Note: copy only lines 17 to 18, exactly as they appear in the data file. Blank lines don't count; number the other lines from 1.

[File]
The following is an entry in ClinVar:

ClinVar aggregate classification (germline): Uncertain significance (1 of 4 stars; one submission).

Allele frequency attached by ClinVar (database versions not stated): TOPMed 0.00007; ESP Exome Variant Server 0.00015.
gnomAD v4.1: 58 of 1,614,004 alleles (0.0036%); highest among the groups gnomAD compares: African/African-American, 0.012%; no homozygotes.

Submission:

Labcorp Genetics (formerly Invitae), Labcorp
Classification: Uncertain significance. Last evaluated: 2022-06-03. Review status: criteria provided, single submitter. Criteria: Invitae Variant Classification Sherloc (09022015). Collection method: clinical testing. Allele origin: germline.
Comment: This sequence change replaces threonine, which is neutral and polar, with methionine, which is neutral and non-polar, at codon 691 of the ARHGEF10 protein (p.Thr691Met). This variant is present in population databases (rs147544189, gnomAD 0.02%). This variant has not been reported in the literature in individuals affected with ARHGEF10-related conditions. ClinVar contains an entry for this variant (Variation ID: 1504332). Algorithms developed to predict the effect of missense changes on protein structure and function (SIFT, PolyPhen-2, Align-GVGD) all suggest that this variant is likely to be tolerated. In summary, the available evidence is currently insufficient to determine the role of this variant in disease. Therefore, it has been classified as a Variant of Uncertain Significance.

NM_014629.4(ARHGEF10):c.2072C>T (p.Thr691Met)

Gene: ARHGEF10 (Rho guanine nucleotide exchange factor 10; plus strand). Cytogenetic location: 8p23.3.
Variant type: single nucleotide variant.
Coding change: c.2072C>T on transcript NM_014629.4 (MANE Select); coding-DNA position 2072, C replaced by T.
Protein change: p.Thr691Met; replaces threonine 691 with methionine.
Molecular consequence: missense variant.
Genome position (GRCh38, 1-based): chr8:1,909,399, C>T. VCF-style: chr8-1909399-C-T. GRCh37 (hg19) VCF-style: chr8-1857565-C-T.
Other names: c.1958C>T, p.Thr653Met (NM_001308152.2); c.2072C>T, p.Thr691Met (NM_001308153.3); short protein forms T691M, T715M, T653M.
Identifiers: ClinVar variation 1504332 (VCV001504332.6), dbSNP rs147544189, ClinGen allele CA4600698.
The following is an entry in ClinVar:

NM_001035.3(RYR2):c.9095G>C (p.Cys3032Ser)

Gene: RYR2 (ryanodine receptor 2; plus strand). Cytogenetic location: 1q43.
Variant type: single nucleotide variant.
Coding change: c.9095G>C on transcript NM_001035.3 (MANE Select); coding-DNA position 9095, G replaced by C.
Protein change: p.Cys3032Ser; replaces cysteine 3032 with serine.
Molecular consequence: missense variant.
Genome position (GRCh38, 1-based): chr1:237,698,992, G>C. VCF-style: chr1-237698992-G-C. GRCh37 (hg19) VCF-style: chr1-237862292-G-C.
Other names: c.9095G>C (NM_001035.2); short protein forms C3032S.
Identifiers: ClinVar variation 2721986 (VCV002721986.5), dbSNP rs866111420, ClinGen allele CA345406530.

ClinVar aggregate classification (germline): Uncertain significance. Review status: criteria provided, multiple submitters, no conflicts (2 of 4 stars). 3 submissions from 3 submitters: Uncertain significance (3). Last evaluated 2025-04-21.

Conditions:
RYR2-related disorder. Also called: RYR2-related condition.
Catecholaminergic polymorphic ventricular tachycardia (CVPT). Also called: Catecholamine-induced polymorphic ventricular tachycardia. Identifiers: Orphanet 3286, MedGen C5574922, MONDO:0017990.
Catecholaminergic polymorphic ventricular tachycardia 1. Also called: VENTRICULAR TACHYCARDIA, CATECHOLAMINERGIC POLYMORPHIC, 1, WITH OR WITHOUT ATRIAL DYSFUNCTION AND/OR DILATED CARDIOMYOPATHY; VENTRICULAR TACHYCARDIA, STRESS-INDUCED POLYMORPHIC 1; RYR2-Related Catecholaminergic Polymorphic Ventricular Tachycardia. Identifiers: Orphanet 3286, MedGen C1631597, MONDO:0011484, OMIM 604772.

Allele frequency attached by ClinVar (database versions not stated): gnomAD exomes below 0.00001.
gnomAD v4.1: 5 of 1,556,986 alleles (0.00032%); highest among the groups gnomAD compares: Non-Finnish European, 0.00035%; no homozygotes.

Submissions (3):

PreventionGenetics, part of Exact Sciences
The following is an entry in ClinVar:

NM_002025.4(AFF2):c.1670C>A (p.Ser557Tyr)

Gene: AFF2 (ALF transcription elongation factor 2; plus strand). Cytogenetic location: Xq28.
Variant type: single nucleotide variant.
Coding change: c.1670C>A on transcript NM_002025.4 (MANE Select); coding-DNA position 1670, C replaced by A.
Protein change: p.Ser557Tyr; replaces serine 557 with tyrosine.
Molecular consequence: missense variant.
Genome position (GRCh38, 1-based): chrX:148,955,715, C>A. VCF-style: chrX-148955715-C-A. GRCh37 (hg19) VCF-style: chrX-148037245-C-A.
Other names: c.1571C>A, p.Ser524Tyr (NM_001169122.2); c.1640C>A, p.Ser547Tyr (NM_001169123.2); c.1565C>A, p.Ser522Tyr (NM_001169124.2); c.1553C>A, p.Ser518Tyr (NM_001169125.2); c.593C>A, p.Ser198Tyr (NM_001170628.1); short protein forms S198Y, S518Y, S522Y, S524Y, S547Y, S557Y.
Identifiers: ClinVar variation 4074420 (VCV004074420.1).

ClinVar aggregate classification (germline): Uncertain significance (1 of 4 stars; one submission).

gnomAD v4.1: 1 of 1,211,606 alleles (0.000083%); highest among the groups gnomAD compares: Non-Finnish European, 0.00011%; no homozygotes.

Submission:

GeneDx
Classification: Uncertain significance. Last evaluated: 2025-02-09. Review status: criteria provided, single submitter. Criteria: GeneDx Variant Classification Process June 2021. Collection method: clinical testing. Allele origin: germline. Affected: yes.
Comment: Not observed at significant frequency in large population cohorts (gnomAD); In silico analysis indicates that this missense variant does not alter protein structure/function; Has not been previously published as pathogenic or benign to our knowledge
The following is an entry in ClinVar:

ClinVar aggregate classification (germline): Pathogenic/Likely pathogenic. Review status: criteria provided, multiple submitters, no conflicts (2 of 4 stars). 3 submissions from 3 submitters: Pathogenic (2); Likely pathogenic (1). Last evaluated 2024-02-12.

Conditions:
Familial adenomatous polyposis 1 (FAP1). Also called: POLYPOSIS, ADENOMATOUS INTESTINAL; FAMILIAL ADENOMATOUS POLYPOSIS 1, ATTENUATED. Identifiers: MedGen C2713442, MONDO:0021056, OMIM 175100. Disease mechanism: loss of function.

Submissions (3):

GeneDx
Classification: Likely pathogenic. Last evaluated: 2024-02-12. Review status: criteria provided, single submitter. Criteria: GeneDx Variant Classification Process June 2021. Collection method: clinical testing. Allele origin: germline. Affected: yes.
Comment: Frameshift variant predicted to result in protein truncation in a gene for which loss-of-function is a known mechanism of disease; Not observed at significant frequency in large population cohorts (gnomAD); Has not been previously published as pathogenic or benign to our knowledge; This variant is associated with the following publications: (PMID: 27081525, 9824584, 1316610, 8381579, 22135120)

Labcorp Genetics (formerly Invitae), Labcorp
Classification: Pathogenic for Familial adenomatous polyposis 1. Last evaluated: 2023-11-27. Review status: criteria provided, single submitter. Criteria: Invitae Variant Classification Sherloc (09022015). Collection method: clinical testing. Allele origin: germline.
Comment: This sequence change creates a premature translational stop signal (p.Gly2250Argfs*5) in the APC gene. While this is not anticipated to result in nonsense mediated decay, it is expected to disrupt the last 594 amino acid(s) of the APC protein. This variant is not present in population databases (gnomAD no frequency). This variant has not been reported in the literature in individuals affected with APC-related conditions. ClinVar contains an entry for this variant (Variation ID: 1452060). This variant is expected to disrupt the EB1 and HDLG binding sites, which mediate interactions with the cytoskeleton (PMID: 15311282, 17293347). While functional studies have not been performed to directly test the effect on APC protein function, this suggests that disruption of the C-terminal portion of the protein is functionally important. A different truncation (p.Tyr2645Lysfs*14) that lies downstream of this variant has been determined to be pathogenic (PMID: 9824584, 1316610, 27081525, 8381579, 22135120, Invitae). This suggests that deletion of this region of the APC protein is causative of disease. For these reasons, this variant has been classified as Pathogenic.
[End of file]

Identifiers: ClinVar variation 1504332 (VCV001504332.6), dbSNP rs147544189, ClinGen allele CA4600698.
The following is an entry in ClinVar: